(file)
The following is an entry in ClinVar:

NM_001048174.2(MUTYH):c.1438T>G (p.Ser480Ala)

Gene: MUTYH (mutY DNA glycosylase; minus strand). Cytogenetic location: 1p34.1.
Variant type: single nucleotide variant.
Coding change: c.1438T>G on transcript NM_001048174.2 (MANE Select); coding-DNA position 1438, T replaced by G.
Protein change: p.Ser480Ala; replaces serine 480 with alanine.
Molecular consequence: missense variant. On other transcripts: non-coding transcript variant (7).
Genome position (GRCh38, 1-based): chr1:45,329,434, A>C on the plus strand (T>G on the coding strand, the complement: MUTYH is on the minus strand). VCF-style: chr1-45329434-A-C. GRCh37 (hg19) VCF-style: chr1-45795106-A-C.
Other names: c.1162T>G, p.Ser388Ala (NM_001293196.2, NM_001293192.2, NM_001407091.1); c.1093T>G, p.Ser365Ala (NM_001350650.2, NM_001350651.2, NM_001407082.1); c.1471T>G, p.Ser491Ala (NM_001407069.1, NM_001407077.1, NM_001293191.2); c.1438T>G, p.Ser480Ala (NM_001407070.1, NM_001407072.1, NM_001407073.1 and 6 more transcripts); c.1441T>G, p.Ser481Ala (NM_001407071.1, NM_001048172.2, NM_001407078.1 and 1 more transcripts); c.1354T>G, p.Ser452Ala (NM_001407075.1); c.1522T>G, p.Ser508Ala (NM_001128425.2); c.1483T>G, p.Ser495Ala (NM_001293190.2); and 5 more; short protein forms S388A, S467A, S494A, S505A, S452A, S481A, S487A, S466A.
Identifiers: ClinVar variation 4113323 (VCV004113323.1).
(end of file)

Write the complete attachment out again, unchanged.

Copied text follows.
The following is an entry in ClinVar:

NM_001048174.2(MUTYH):c.1438T>G (p.Ser480Ala)

Gene: MUTYH (mutY DNA glycosylase; minus strand). Cytogenetic location: 1p34.1.
Variant type: single nucleotide variant.
Coding change: c.1438T>G on transcript NM_001048174.2 (MANE Select); coding-DNA position 1438, T replaced by G.
Protein change: p.Ser480Ala; replaces serine 480 with alanine.
Molecular consequence: missense variant. On other transcripts: non-coding transcript variant (7).
Genome position (GRCh38, 1-based): chr1:45,329,434, A>C on the plus strand (T>G on the coding strand, the complement: MUTYH is on the minus strand). VCF-style: chr1-45329434-A-C. GRCh37 (hg19) VCF-style: chr1-45795106-A-C.
Other names: c.1162T>G, p.Ser388Ala (NM_001293196.2, NM_001293192.2, NM_001407091.1); c.1093T>G, p.Ser365Ala (NM_001350650.2, NM_001350651.2, NM_001407082.1); c.1471T>G, p.Ser491Ala (NM_001407069.1, NM_001407077.1, NM_001293191.2); c.1438T>G, p.Ser480Ala (NM_001407070.1, NM_001407072.1, NM_001407073.1 and 6 more transcripts); c.1441T>G, p.Ser481Ala (NM_001407071.1, NM_001048172.2, NM_001407078.1 and 1 more transcripts); c.1354T>G, p.Ser452Ala (NM_001407075.1); c.1522T>G, p.Ser508Ala (NM_001128425.2); c.1483T>G, p.Ser495Ala (NM_001293190.2); and 5 more; short protein forms S388A, S467A, S494A, S505A, S452A, S481A, S487A, S466A.
Identifiers: ClinVar variation 4113323 (VCV004113323.1).